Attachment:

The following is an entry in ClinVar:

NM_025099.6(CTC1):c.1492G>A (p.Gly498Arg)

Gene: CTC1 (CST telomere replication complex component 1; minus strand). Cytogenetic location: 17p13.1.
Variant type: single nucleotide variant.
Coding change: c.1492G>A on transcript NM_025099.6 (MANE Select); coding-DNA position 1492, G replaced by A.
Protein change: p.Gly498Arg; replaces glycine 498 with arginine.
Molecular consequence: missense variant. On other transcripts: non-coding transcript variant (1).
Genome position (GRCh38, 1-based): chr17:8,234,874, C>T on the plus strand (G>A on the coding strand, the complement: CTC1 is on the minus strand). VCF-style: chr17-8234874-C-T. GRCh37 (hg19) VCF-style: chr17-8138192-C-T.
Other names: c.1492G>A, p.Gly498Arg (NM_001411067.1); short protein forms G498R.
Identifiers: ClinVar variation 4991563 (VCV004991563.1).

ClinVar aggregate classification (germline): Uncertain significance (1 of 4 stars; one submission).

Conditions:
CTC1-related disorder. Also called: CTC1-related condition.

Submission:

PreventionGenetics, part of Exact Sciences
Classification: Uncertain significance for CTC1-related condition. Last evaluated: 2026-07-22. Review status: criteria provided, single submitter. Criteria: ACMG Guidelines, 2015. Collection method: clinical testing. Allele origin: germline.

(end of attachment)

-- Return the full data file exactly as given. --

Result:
The following is an entry in ClinVar:

NM_025099.6(CTC1):c.1492G>A (p.Gly498Arg)

Gene: CTC1 (CST telomere replication complex component 1; minus strand). Cytogenetic location: 17p13.1.
Variant type: single nucleotide variant.
Coding change: c.1492G>A on transcript NM_025099.6 (MANE Select); coding-DNA position 1492, G replaced by A.
Protein change: p.Gly498Arg; replaces glycine 498 with arginine.
Molecular consequence: missense variant. On other transcripts: non-coding transcript variant (1).
Genome position (GRCh38, 1-based): chr17:8,234,874, C>T on the plus strand (G>A on the coding strand, the complement: CTC1 is on the minus strand). VCF-style: chr17-8234874-C-T. GRCh37 (hg19) VCF-style: chr17-8138192-C-T.
Other names: c.1492G>A, p.Gly498Arg (NM_001411067.1); short protein forms G498R.
Identifiers: ClinVar variation 4991563 (VCV004991563.1).

ClinVar aggregate classification (germline): Uncertain significance (1 of 4 stars; one submission).

Conditions:
CTC1-related disorder. Also called: CTC1-related condition.

Submission:

PreventionGenetics, part of Exact Sciences
Classification: Uncertain significance for CTC1-related condition. Last evaluated: 2026-07-22. Review status: criteria provided, single submitter. Criteria: ACMG Guidelines, 2015. Collection method: clinical testing. Allele origin: germline.